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McMahon Family Dynasty in Decay (From Wrestling Observer)

Tuesday, April 14th, 2009

[reprinted from yesterday’s Wrestling Observer Newsletter website, with some typos cleaned up: http://www.f4wonline.com/content/view/8977/]

Irv Muchnick on the McMahon dynasty in decay

Readers of this site no doubt will be relieved to learn that I am not here to talk more about Chris Benoit. Instead, I propose a few thoughts on what the surprisingly tepid WrestleMania 25 tells us about the state of the McMahon family dynasty.

By one important measure — profits — World Wrestling Entertainment is bullet-proof. Anyone fantasizing about a financial comeuppance for Vince, Linda, Shane, Steph, and Paul should switch to decaf. Good economy or bad, smart booking or stupid, WWE is a multinational brand that has just begun to penetrate the range of its potential markets. (These include China, where one of every five of this planet’s inhabitants resides.) With its nearly monopolistic North American market share, even a mediocre pay-per-view — which WM 25 surely was — can’t help but rake in millions.

But dynasties, like mitochondria, have morphologies, and the McMahons’ clearly confronts a generational crisis. All wrestling families face this challenge. The lack of interest in Triple H as a babyface, though, highlights both the acuteness of this problem for the McMahon-Levesques, and the irony of it.

Mike and Chris Von Erich were jokes. When Bill Watts, in 1985, used his precious Saturday evening bandwidth on WTBS to showcase home movies of his son Erik playing high school football, you couldn’t help but cringe. Greg Gagne was a good worker, but without the look and charisma of a franchise star.

Yet any fair appraisal of Paul Levesque would have to conclude that he has gotten where he is largely on merit. Sure, he married well, but he also looks good, talks well, and moves well, and the Pedigree is a hot finisher. But his association with the McMahons has had an odd and not entirely intuitive effect on his career. If he weren’t the son-in-law, he might not have gotten the long-term big push — but he still probably would have deserved it. Now that he is the son-in-law, he’s guaranteed the long-term big push. That means he’ll always have a nice paycheck. But the power of the pencil can’t buy love.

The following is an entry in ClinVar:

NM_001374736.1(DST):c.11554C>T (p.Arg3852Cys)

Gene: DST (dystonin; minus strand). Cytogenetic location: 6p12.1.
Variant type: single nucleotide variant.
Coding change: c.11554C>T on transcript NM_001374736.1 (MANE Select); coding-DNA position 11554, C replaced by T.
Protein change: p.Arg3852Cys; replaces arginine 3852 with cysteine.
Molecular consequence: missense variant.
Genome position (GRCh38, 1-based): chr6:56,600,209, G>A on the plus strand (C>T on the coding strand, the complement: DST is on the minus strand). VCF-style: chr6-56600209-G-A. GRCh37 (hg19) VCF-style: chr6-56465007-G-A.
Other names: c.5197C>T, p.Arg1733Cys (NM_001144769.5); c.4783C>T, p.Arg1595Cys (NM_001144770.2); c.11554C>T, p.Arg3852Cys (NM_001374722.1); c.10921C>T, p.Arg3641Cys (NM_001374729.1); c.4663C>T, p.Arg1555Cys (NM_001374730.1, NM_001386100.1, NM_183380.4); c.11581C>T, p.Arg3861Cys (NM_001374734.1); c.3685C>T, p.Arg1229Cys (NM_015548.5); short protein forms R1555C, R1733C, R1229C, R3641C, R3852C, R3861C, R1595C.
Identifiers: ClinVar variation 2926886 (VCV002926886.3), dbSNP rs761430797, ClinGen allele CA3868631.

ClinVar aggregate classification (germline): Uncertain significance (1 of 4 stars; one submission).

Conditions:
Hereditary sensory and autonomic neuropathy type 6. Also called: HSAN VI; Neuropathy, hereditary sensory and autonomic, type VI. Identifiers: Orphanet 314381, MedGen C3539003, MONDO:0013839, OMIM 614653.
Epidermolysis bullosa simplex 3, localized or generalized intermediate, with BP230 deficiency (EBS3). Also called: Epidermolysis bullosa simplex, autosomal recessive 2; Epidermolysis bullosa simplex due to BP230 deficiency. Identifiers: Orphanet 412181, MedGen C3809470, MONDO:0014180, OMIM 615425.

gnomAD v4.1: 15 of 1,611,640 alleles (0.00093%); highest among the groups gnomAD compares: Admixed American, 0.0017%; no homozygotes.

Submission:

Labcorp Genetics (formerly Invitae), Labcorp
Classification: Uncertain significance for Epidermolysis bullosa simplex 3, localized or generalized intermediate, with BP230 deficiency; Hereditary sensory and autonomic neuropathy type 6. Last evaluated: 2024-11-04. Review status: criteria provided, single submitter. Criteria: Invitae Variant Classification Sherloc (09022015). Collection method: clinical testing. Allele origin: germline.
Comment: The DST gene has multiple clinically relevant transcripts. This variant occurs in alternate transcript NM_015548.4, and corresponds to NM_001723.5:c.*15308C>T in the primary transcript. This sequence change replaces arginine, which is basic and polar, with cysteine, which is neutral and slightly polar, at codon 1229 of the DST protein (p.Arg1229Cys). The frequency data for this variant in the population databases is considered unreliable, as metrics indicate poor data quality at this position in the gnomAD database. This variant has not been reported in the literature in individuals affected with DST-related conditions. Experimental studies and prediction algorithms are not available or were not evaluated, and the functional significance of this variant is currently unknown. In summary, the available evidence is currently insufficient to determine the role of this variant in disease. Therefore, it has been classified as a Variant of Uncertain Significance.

As we all know, the historic turnaround of WWF came after the 1997 Montreal screwjob, when Vince decided to take his heel persona public and run with it. That worked, big time. Unfortunately, heel heat doesn’t jump generations. Shane and Steph are more annoying than hateful. And Triple H is slowly finding himself reduced to a family — and company — swing man.

A critical post-WrestleMania takeout on the family’s succession crisis must further note the stagnation of WWE creative. As a reader of the Observer, I know that this is an ongoing theme of serious fans, but I, personally, am not invested in the product in quite that way. Whether you love or hate Vince McMahon, it’s just a little sad to see the booking take such sustained turns of generic blandness. One thing you could never accuse Vince of was an absence of passion, of a failure to understand his audience, or of squishy commitment. While it’s true that the sheer hours of TV production are staggering and take their toll on creative, I am shocked to see the 25th edition of a culture-changing event like WrestleMania come off as just another monthly PPV.

Like any third- (or is it fourth-?) generation dynasty, the McMahons are hitting a dry hole. Anecdotal evidence abounds that Shane and Steph’s narrow and spoon-fed version of wrestling has cramped their vision. I get conflicting accounts on whether the son or the daughter is worse in this regard. My main primary source is Steph’s December 2007 testimony to investigators for Congressman Waxman’s committee, which shows that the “McMahon way,” for the kids, includes a self-defeating ignorance of history so thoroughgoing that they don’t seem to have bothered to know the difference between the NWA and the AWA.

Again, Vince and Linda and their kids don’t need advice from the likes of me on how to conquer an industry and become  centimillionaires. They’ve done it — hats off. By the same token, the rest of us aren’t fools when it comes to being presented something soulless, which stomps its foot and insists that it has soul.

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